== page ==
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The Colombian town that ‘adopted’ a conflict’s anonymous dead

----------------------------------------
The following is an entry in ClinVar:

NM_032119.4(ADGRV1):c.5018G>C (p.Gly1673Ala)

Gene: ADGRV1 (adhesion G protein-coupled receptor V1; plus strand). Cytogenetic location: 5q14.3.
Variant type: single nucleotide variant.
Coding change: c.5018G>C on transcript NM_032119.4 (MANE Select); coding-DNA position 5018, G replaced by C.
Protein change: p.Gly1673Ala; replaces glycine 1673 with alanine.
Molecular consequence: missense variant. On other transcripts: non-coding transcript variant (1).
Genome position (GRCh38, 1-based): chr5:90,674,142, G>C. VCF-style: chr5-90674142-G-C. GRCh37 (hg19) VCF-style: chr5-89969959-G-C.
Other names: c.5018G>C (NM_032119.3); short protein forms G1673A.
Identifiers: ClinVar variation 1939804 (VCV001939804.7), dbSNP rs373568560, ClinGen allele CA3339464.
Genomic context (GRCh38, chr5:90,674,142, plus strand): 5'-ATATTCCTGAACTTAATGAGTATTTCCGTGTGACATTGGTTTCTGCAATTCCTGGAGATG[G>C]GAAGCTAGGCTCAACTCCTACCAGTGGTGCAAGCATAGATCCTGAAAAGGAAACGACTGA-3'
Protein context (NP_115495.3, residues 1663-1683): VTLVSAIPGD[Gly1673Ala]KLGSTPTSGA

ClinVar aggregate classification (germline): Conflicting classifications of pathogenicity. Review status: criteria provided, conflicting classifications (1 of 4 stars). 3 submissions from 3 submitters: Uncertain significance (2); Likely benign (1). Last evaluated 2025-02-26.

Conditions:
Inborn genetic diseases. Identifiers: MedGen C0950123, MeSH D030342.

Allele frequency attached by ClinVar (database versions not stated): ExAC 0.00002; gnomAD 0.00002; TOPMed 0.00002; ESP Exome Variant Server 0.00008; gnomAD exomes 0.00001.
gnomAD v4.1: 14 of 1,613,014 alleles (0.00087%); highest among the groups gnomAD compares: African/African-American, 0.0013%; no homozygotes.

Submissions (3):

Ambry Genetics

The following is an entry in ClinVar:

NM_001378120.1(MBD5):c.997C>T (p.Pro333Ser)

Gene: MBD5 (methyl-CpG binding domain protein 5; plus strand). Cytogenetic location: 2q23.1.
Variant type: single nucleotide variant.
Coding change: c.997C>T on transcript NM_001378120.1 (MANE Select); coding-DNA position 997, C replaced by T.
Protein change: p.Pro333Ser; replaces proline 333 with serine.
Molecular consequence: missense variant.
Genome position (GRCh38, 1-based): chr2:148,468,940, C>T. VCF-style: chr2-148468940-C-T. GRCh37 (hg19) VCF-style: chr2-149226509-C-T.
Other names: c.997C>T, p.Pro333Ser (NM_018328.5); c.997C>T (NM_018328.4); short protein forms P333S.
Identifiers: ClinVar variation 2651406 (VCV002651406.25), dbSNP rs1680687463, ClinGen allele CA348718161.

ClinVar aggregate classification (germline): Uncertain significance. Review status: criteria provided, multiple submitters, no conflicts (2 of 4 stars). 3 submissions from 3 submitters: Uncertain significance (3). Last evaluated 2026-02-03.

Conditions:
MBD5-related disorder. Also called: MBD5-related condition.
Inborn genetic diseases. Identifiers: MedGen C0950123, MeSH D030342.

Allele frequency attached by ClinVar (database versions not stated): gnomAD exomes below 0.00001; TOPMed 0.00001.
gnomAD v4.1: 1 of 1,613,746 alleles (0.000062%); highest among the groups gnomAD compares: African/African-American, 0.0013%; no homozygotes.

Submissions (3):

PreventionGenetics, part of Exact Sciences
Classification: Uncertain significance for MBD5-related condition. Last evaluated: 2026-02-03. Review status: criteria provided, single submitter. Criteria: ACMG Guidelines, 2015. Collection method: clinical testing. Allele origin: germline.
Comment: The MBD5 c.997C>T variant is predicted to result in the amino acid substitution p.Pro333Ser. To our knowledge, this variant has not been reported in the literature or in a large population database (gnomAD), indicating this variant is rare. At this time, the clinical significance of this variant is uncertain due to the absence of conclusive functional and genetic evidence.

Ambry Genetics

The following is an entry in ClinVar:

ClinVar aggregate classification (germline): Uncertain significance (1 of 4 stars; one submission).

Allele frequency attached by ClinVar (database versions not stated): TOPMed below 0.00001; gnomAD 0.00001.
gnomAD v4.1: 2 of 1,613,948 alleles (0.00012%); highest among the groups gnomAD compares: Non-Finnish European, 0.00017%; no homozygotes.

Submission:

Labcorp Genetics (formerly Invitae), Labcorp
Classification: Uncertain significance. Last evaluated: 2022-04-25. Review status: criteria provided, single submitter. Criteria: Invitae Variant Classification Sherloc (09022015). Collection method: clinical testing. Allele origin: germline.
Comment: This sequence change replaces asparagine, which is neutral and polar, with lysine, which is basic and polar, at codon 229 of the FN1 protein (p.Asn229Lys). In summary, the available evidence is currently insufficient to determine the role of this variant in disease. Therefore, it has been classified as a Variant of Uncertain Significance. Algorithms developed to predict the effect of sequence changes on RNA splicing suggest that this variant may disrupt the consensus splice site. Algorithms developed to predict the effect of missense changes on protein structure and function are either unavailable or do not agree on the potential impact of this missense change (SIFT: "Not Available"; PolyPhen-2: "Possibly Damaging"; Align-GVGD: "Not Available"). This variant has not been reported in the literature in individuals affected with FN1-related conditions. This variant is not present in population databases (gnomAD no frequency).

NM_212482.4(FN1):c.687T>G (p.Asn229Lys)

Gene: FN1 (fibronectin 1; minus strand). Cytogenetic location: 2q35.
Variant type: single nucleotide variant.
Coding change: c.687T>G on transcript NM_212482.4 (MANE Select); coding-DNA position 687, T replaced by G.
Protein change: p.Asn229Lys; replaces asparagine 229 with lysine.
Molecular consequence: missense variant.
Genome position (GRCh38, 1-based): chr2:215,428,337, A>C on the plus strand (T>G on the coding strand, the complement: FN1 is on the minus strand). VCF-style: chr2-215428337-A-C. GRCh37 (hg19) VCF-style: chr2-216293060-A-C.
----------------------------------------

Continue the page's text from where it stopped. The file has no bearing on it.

On many funerary plaques in the Colombian town of Puerto Berrio, there are no names. Simply the letters N.N, often hand-painted, after the Latin “Nomen nescio” for “anonymous.” During the worst years of Colombia’s near six-decade conflict, the 1,540-kilometer (957-mile) Magdalena River that flows past the town in the northern Antioquia department brimmed with hundreds of unidentified bodies. They washed up swollen, often mutilated, sometimes just body parts. The dead were extracted from the river, “adopted” by the people of Puerto Berrio and interred at La Dolorosa cemetery, where townsfolk still come to pray and tend to the tombs every day. “I tell myself that if we take care of a missing person here, someone else somewhere might be taking care of my son’s grave,” said 60-year-old Blanca Bustamante, whose two children disappeared without trace. Her son Jhon Jairo Sosa Bustamante, a 20-year-old soldier, disappeared 14 years ago while on leave. Then her daughter Lizeth, aged nine, vanished too. Nearly 60 years of civil conflict left an estimated 120,000 Colombians listed as missing — four times the toll of the 20th century dictatorships of Chile, Argentina and Brazil combined. “If they died as N.N, there must be other people who love and care for them. That’s what I hope,” Bustamante told AFP among the plastic flowers and hand-painted tomb inscriptions. – ‘Maybe he is here’ – The historic peace accords signed in 2016, resulting in the disarmament of the FARC Marxist guerrilla group, finally allowed Colombian families to start the long and difficult search for their missing loved ones. The deal gave birth to a special search unit — called the UBPD in Spanish — for missing persons, the majority of them civilians who got caught up in the ruthless war waged by paramilitary groups, guerillas, drug traffickers and the security forces. In five years, the unit has identified 127 bodies through a laborious process of gathering information and DNA — a delicate mission in areas where holdout armed groups still fight today. In Puerto Berrio alone, 116 unidentified bodies have been found. But there could be as many as 700, according to the UBPD search unit. Nelcy Diaz recently travelled to Puerto Berrio in search for her husband Jose Jesus Cubillos, who was 42 when he was kidnapped along with five others from a neighboring town in 2002. Someone had told her that a guerrilla sporting six watches on his arm had boasted about killing the six men. The teacher, 57, assumes her husband’s body was thrown into the Magdalena River — Colombia’s longest. “Maybe he is here,” she told AFP, showing a photo of her husband on her mobile phone. Jose Lupo Escobar, a 69-year-old fisherman, said he had a “love-hate” relationship with the river. “For us, it is a source of life,” but also reminiscent of a “very dark” period. “We found floating corpses… we often tore off a leg, a hand, sometimes a head” while trying to recover them, he recounted. – ‘Even a small bone’ – Ex-combatant Jairo Mira confessed to having used the river as a “graveyard.” “Daily deaths here were 15 or 20… Puerto Berrio had become a war zone,” recalled the 56-year-old who joined a paramilitary group as a teenager. He served 17 years in prison for a massacre of 30 people. As the corpses began to accumulate in the cemetery of La Dolorosa, “a very special faith in the community” moved them to embrace the souls of the unknown dead, said Ramon Morales, who was an undertaker in the early 2000s, a particularly grim period of the conflict. “An N.N. would arrive and there would be people at the door saying: ‘Keep it for me'” to take care of, he recalled. For UBPD search unit head Luz Marina Monzon the people of Puerto Berrio were performing an “act of humanity” that helped “give sense to the horror.” Bustamante said she would continue honoring the unidentified dead and hoping for closure about the fate of her own children. “Even if it is a small bone, a little finger, it would mean so much to us.”

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